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Empowering Aging Canadians

Are You At Risk for Osteoporosis?

Doctor examining an x-ray
Doctor examining an x-ray

Sponsored by: Amgen Canada


Dr. Ponda Motsepe-Ditshego

Executive Medical Director, Amgen Canada

Sebastian Sorsaburu

Vice President – Medical Affairs, Amgen’s Intercontinental Region, Amgen Canada

With Canada’s aging population, an undeniable reality, and seniors outnumbering children for the first time in the country’s history, age-related diseases are also increasing and are placing a large burden on older Canadians and those who care for them. 

Both women and men experience increased bone loss at around age 50, but women tend to lose more bone as they transition into menopause. Throughout a woman’s life, estrogen plays an important role in replacing older porous bone with newer dense bone. However, during menopause, a woman’s body starts to produce less estrogen. Over time, this can lead to osteoporosis — a disease that weakens bones and makes them more likely to break.

Osteoporosis is also a serious health issue for men, though they’re less likely to be assessed for osteoporosis or to receive treatment for it after they break a bone. All in all, the disease is responsible for 70%–90% of the 30,000 hip fractures that occur annually.

A far-reaching issue

“Statistics suggest that two million Canadians are affected by osteoporosis,” says Dr. Ponda Motsepe-Ditshego, Executive Medical Director of Amgen Canada, one of the world’s leading biotechnology companies. “Fractures from osteoporosis are more common than heart attack, stroke, and breast cancer combined. One in three women and one in five men will suffer from an osteoporotic fracture in their remaining lifetime and over 80% of fractures in people over the age of 50 are caused by osteoporosis.”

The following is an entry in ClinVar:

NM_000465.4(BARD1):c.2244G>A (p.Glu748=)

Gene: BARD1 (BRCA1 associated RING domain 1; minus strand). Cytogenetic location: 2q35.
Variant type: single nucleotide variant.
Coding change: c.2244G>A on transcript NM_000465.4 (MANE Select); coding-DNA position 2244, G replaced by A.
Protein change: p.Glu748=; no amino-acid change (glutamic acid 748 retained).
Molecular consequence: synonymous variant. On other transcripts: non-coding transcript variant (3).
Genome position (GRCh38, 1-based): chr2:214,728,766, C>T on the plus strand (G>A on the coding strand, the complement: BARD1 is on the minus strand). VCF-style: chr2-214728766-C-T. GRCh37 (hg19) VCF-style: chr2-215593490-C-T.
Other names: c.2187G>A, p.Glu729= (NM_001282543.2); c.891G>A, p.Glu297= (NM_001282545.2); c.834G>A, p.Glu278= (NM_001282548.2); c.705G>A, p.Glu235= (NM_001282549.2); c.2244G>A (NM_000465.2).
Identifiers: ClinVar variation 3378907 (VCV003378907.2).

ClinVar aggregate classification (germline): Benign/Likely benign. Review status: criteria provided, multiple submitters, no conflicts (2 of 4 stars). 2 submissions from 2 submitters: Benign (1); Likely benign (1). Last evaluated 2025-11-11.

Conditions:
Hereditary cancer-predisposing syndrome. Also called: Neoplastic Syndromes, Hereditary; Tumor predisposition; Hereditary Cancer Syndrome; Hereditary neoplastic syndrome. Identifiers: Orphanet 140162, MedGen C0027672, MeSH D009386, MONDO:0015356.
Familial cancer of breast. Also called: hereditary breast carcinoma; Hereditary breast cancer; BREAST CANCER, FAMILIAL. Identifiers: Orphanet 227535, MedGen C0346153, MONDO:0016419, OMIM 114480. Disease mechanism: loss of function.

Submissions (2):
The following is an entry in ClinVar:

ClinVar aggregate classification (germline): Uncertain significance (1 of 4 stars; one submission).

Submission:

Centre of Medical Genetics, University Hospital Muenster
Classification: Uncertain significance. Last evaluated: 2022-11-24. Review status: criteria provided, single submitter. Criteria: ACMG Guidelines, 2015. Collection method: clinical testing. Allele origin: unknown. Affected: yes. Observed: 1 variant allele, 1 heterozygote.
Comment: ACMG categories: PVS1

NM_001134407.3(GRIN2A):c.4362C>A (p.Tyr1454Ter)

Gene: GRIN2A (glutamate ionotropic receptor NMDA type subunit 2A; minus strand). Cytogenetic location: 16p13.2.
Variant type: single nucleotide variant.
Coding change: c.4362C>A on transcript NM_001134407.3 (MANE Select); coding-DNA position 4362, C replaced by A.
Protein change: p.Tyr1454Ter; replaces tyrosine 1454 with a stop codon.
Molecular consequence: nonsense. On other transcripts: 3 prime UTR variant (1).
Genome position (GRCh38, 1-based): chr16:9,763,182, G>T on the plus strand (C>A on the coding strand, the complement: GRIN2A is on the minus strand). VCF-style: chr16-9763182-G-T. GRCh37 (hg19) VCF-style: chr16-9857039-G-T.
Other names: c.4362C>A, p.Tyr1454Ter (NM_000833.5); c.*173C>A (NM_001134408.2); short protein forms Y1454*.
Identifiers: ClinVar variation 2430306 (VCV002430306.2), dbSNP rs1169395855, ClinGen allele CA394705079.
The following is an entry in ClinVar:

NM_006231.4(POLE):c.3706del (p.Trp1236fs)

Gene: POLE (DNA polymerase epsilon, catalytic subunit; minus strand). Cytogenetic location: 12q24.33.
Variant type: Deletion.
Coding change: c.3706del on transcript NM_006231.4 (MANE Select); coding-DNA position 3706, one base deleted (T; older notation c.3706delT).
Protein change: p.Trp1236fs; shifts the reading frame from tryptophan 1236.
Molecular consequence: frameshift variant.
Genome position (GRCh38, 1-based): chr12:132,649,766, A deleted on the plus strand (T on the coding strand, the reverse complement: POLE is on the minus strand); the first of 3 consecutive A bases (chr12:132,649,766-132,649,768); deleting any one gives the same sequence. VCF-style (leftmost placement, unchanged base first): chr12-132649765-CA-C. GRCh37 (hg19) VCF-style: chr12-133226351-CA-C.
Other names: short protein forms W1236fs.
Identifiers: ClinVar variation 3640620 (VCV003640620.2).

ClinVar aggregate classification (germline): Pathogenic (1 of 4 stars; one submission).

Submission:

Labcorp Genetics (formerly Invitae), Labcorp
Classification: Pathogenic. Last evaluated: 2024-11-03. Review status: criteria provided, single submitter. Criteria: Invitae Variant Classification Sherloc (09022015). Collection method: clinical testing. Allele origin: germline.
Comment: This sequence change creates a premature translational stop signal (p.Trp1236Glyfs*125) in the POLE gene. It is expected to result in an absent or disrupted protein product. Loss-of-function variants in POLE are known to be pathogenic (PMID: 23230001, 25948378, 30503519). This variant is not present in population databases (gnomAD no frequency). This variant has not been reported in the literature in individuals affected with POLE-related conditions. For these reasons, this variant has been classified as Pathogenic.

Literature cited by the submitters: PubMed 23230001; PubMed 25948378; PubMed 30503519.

Bone fractures are so common that they’re not always taken seriously, but no fracture should be ignored. It’s not just a fracture — it could be a warning sign. This is because a fracture that happens during activities of daily living, such as tripping, slipping, and falling, may indicate osteoporosis and increased risk for additional fractures. When it comes to age-related diseases like osteoporosis, awareness and early assessment are vital.

However, the first sign of osteoporosis is often a broken bone, and it’s known as a silent disease. “Even when you’re feeling great on the outside, your bones could be telling a different story on the inside,” says Dr. Motsepe-Ditshego. “If ignored, osteoporosis can jeopardize your ability to do things you love and to get around on your own, particularly when bone breaks occur in critical parts of the body, like the hip, pelvis, or spine.” This is why it’s important for people over the age of 50 to talk to their doctors and get assessed for osteoporosis. 

Fractures from osteoporosis are more common than heart attack, stroke, and breast cancer combined.

Dr. Ponda Motsepe-Ditshego, Amgen Canada

People living with osteoporosis face a reduced quality of life, lowered self-esteem, a reduction or loss of mobility, disfigurement, a lack of independence, and, in some cases, death — 28% of women and 37% of men who suffer a hip fracture will die within the following year.